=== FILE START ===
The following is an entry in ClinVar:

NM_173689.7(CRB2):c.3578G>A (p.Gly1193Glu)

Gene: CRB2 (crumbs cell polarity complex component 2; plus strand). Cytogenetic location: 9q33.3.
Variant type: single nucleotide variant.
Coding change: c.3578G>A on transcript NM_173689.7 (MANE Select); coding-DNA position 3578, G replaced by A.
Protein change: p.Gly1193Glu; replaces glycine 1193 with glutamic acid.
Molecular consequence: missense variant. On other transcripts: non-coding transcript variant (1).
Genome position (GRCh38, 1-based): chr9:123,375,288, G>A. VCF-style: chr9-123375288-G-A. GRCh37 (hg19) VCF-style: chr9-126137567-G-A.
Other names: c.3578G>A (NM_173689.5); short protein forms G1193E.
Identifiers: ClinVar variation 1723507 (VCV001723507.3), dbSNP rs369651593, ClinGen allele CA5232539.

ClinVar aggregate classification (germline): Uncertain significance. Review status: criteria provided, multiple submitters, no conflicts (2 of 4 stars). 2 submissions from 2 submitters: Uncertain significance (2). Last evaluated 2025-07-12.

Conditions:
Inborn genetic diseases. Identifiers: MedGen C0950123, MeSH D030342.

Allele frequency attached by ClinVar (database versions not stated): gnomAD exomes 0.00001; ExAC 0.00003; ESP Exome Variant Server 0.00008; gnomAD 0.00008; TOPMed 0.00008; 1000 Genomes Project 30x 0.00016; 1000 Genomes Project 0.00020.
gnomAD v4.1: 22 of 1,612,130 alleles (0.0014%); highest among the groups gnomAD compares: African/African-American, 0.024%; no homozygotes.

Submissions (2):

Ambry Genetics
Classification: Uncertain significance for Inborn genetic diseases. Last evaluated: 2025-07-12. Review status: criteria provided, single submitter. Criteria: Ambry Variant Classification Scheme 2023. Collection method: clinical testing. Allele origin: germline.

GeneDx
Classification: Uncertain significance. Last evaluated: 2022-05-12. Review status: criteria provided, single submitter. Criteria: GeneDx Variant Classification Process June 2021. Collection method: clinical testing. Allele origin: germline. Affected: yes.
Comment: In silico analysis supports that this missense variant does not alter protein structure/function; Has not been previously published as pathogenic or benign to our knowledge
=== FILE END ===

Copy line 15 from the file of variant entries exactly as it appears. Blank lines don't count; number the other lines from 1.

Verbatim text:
gnomAD v4.1: 22 of 1,612,130 alleles (0.0014%); highest among the groups gnomAD compares: African/African-American, 0.024%; no homozygotes.